5 Things I Learned from Yoga at the Broad

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Today I did morning yoga at the Broad art museum on my college campus. I’ve never done a formal yoga class before, and the only way I can describe my feelings post-class is… zen. Yoga rocks! I can’t remember the last time I felt so relaxed, and I left thinking that maybe I should make this a permanent part of my morning routine.

I’ve never been a huge exercise person. I like to stay active, but the word “exercise” sometimes sends me to this weird place where my mind says things to me like “you aren’t fit enough to be an ‘exercise person,'” “you’re never going to have that washboard stomach,” “don’t be one of those girls who’s always instagramming her workout.” My mind is kind of a jerk. It forgets that exercise isn’t just about looking good, it’s about feeling good. It also forgets that the separation between the us (me) and them (“those girls”) is a destructive and arbitrary mindset. It forgets to be zen. So here are five things I learned today during my morning yoga session:

1. For me, exercise is about feeling good, not looking good.

A lot of people I know exercise because they want to look a certain way, but that’s never been a sustainable mindset for me. Given the choice between waking up early to work on my abs and butt versus an extra hour of snuggles with Boyfriend or Tigger, the choice is clear. Always snuggles. Always. But, waking up early for some mood-boosting, day-starting yoga or pilates is a completely different story. For me, if it’s about doing something that makes me feel better, I’m much more likely to follow through. As much as I sometimes wish a flat stomach was part of the equation for me (see last week’s post on bikini body stress for reference), that’s just not as important to me as feeling good about myself and my body. My body likes afternoon runs (and so does my mind’s stress levels)… so we run. If my butt gets a little more toned in the process, so be it.

2. There is not “right” or “wrong.”

Okay, so barring exercising in a way that’s going to cause you strain or injury (like running without stretching or straining your wrists in a yoga post), there really is no proverbial right or wrong workout. There is only right for you and wrong for you. Boyfriend really enjoys racquetball because it’s active and competitive, and my mom enjoys long walks after a hard day at work. I enjoy going for runs along the trail behind Boyfriend’s apartment complex, and I learned today that starting my morning with some light yoga gets me relaxed and prepared for the day ahead. It’s easy to compare yourself to what others are doing, but if you find a routine and style that works for you, that’s all that matters. I avoid competitive workouts, and generally I like to exercise alone, because I know I’m much more likely to compare my progress to the other person’s and thus much more likely to lose the joy that comes from exercising.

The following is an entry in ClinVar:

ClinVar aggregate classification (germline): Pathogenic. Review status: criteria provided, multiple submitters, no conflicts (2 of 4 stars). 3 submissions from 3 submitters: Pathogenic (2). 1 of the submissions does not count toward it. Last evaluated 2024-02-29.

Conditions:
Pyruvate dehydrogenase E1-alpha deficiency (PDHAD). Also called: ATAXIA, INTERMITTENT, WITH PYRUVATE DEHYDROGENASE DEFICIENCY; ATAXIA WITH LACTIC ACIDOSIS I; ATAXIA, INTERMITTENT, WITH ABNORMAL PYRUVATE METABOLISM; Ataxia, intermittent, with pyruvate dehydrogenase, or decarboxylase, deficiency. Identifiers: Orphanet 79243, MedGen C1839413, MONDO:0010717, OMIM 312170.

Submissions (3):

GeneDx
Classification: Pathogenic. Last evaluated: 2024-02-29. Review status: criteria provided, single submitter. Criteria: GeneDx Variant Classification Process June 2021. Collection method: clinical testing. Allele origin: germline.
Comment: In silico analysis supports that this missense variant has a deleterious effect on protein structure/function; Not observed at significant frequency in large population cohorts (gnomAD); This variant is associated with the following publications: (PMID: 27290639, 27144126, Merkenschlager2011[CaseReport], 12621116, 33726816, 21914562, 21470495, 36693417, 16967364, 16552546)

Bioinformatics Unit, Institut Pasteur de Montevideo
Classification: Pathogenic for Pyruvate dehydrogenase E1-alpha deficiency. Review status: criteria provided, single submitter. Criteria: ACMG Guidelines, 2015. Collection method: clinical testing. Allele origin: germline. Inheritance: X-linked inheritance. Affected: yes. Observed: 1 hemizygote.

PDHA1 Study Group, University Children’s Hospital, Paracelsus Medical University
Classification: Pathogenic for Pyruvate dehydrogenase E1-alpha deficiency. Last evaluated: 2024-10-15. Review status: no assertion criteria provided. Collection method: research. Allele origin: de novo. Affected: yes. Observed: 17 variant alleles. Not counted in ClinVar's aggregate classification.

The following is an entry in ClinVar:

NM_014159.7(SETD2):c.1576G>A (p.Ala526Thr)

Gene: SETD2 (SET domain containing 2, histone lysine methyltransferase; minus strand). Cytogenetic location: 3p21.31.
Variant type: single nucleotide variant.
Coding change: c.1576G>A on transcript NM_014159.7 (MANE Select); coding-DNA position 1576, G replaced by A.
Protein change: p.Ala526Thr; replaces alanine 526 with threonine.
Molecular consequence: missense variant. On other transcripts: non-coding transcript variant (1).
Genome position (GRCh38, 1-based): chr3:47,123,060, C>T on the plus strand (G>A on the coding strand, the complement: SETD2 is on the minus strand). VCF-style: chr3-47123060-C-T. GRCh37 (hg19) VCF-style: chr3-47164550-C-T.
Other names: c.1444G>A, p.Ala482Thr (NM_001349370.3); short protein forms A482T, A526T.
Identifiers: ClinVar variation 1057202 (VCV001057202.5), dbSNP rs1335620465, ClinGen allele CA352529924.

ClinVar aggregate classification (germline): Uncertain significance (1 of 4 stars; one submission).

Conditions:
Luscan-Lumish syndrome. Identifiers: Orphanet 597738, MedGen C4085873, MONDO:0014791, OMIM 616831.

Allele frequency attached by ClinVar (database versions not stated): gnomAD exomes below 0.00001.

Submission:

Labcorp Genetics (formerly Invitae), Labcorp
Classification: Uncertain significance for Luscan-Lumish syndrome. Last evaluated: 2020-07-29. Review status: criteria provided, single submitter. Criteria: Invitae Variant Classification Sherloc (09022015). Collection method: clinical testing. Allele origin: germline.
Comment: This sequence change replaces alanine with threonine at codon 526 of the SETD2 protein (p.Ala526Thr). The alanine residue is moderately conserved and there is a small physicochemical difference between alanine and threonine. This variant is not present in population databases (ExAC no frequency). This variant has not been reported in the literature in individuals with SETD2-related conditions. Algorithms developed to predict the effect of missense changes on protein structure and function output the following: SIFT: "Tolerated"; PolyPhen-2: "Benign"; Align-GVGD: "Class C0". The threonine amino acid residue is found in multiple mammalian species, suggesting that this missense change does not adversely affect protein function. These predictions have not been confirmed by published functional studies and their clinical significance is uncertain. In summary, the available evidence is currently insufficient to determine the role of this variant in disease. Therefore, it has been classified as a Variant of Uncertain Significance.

3. Don’t be afraid to take it easy.

Some of the poses during our session today were a little difficult for me, because I haven’t done any kind of flexibility training in a really long time. At first, I was a little stubborn and tried to keep up with the yoga pro a few mats down, but after the instructor’s gentle reminders to “follow your own practice” and “listen to your body,” I did. Sometimes, I had to stabilize my pose further by putting my knees down on the mat, but really, so what? That was just part of my practice. Maybe someday I’ll be the yoga pro who can go into a full side plank, but there’s no sense pushing myself too hard before my body is ready to get there.

4. Working out can be fun!

Most of the time, Judgmental Brain equates working out with unnecessary amounts of stress and strain, but that’s really not the case. Going back to #2, workouts that feel like a chore are clearly not in the “right for me” category. I’m not saying that every run I go on is some magical experience where I smile the whole way, but it also doesn’t feel like a punishment. It’s okay to have fun with your chosen activities, because really, if you aren’t enjoying what you’re doing, why are you doing it? For me, this means a distinct lack of competition in my workouts, because I’d rather focus on my own benefits than focus on comparing myself to someone else.

5. Own it.

Remember “those girls” that I talked about, instagramming their workouts? Well, if exercise is an important part of your fulfilled life, don’t be afraid to own it! Who cares if that’s not part of someone else’s regimen? If you want to post about your work out because you’re proud of the work you put in, or you landed a really kick ass tree pose, or you just look really cute in your shorts and tank top, it’s okay to celebrate that publicly. It’s okay to celebrate privately, too! Whatever is part of your practice is 100% okay, as long as it’s right for you. The world is full of people who try to police what you say, how you say it, what you do, and how you do it… we’re all guilty of “shade-throwing” and judgment from time to time, but rising above that a little each day and being confident enough to own our own choices makes the world a much better place for everyone. Today, I did yoga for the first time in my life. I found my zen, and I found what could be a lasting part of my morning routine from now on. I found out that I have a really awesome tree pose, and you bet I’m gonna own it.

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